How important is it to be physically attracted to your partner? I’ve been asked this question so many times over the last decade. A current client articulated really well the dilemma of liking someone but not being attracted to them when she said: “He really gets me. Our wavelengths match perfectly. But I am not at all attracted to him. Even holding hands is uncomfortable. A part of me says mental compatibility is all that one really needs; it will make the relationship last. So why don’t I feel like he’s the one for me?”
As a culture, we rarely talk about physical attraction. When we look for a good match, the key metrics are education, wealth, family background. The current generation of singles does look for compatibility. But when it comes to matchmaking, even they hesitate to tell it like it is.
I know of cases where a prospective match was declined, and the young person would rather latch onto anything else than discuss not being attracted to the prospective mate. For those that do gather the courage to tell a parent there is no physical chemistry with the suitor, the results are disheartening. Usually, they are informed that the attraction “will happen over time”.
I’m not sure why we are so ready to wed our children to people they don’t want to physically be with.
I’m not sure why this is; why we are so ready to wed our children to people they don’t want to physically be with. When did we become such a sexually repressed community? It certainly hasn’t been our tradition, as one look at our ancient arts and literature will testify. Yes, desire was expected to be tempered as needed, tamed so as not to disrupt the life of the individual, family or community. But it was celebrated in all its forms, or so it would seem from the evidence left behind.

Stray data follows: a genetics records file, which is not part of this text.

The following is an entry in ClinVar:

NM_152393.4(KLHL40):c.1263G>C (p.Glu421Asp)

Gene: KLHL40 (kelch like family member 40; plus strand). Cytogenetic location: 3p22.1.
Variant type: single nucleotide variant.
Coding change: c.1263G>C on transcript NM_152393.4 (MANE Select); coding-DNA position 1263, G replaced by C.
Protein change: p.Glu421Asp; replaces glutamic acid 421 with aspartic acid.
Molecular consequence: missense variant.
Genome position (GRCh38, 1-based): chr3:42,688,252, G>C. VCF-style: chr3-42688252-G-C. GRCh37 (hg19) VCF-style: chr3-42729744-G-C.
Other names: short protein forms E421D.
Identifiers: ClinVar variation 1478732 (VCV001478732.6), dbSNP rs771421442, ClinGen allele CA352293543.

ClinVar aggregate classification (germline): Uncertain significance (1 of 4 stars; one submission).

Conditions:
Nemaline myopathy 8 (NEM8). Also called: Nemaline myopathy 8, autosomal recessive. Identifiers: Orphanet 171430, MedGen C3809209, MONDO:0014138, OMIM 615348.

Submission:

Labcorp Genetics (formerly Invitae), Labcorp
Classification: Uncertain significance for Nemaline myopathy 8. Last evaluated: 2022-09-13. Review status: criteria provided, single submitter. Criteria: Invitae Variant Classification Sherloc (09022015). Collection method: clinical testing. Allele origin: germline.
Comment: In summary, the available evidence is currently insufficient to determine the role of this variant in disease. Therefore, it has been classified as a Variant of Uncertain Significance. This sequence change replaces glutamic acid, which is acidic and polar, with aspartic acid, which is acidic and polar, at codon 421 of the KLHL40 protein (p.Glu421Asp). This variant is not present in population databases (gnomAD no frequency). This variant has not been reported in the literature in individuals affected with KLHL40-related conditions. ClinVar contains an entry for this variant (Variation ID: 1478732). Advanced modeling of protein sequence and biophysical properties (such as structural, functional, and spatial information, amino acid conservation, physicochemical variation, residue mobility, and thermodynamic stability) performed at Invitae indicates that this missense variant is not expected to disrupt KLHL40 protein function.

Then, for centuries, we turned our backs on desire altogether, acted like it had no relevance in matters of society, and even marriage. Acted, in fact, like these factors didn’t even exist.
At least now, in the 21st century, let’s acknowledge that it is becoming harder and harder to keep a couple and a family strong and intact if they start out with this kind of handicap.
In my opinion, if you are compatible only at a mental level, it is a friendship. If the connection is based only on physical attraction, it is lust. When you are compatible on both counts, you’ve got yourself a winning combination upon which a solid relationship can be built. Making that relationship work will be hard enough; it’s best not to start out without a key element.
So if you are still looking for a partner, consider the above if it appeals to you. If you are already in a relationship that is without physical attraction, then I’d recommend that you ask yourself two questions: Do you want to stay in it? Is what you feel an absence of attraction, or a sense of repulsion? If you answer yes to the first options in both, then I believe attraction could form over time. If you start out with affection, even the slightest appeal can ignite a spark.
If you start out with repulsion, and feel compelled to continue, I wish you luck. Because the buffeting tides that hit every relationship will likely hit yours even harder. And one of those currents could end up being the pull of someone you are physically attracted to.